Though Republicans were always favorites to keep the Senate, their odds have improved in recent weeks, with three states in particular giving them a boost. Republicans are now considered “likely” to keep their seats in Texas and Tennessee and North Dakota seems ready to flip into the Republican column. Barring any other major upsets, victories in those three races would be enough for Republicans to keep the Senate — hence their 81.6 percent chances overall.

To get to 54, the most likely scenario would be that Republicans win the tossup states of Nevada and Missouri, and then surge to victory in Arizona and Florida (two races that are currently tilting Democrat, but well within range of Republican victory). Beyond that, they’d have to start flipping some seats that are currently considered “likely” to remain Democrat, such as Montana and West Virginia.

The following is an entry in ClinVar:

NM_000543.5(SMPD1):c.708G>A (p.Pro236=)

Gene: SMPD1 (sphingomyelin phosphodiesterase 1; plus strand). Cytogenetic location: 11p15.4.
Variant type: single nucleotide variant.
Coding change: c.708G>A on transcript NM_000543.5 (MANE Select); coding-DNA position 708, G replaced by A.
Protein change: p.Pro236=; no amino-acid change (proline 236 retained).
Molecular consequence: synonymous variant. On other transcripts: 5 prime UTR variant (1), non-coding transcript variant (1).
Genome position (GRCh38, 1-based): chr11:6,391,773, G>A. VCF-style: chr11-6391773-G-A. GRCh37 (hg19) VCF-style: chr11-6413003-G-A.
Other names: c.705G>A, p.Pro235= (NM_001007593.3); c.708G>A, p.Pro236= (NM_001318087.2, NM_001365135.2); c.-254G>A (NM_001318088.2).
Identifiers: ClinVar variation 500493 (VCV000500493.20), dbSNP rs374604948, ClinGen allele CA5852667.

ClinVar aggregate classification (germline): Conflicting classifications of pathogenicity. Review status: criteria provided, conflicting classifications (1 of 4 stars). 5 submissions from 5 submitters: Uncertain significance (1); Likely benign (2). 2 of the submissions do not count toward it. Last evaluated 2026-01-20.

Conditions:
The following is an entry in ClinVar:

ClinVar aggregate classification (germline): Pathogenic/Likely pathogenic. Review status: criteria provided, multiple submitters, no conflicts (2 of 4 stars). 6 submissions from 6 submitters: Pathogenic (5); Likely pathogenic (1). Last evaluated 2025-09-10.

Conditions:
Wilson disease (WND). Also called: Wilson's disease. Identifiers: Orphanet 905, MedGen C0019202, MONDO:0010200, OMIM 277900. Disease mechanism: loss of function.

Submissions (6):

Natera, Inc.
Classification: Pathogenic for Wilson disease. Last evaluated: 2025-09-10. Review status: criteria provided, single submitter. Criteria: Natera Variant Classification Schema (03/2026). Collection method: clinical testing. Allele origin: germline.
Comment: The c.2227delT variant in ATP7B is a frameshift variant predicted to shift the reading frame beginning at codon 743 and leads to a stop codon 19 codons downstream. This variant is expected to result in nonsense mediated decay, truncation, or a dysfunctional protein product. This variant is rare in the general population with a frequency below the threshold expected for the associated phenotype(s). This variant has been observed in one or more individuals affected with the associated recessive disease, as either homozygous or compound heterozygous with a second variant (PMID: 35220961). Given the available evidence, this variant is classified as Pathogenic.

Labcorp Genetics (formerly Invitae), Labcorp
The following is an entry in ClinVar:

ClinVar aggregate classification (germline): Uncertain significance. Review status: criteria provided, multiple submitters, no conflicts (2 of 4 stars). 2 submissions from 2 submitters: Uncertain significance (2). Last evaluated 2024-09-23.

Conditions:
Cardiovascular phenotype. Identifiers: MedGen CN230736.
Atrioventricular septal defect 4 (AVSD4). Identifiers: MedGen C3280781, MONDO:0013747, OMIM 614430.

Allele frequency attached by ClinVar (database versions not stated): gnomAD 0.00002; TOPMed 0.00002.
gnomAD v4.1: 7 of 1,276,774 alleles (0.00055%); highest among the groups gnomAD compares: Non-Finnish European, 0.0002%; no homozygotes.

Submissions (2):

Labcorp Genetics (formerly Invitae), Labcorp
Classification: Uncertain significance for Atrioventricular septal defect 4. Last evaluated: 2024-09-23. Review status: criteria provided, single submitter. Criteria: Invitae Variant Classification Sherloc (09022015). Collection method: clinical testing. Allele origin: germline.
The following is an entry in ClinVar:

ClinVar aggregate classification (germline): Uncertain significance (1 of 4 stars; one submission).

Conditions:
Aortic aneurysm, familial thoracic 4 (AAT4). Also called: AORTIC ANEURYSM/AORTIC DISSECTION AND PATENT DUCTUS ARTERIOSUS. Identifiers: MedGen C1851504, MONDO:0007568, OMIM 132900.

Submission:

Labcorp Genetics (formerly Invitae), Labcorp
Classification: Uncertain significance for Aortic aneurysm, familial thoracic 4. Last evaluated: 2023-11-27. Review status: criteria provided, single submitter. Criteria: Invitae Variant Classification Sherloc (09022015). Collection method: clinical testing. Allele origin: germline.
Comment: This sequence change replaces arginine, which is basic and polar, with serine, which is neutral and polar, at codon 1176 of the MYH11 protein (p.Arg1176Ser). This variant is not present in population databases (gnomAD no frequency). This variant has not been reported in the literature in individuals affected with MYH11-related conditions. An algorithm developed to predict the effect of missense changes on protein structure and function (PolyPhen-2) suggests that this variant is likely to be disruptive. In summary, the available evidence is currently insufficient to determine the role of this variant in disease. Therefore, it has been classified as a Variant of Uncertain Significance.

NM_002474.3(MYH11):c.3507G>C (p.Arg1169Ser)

Eh, I don’t know if Montana and Indiana, the latter of which he neglected to mention, are all that “likely” to remain Democratic. They’re leaning that way, with both Jon Tester and Joe Donnelly clinging to three-point leads. But Montana hasn’t been polled in three weeks and the latest from Indiana has Donnelly up four but with just 44 percent of the vote. In fact, in none of the four polls dating back to August has Donnelly topped 44, suggesting that a lot of Hoosiers are thinking hard about whether to stick with the incumbent. It’s likely that the GOP will be disappointed somewhere on Election Night — Missouri, Nevada, and Arizona are all leading candidates — but going for one for two on Montana and Indiana seems doable.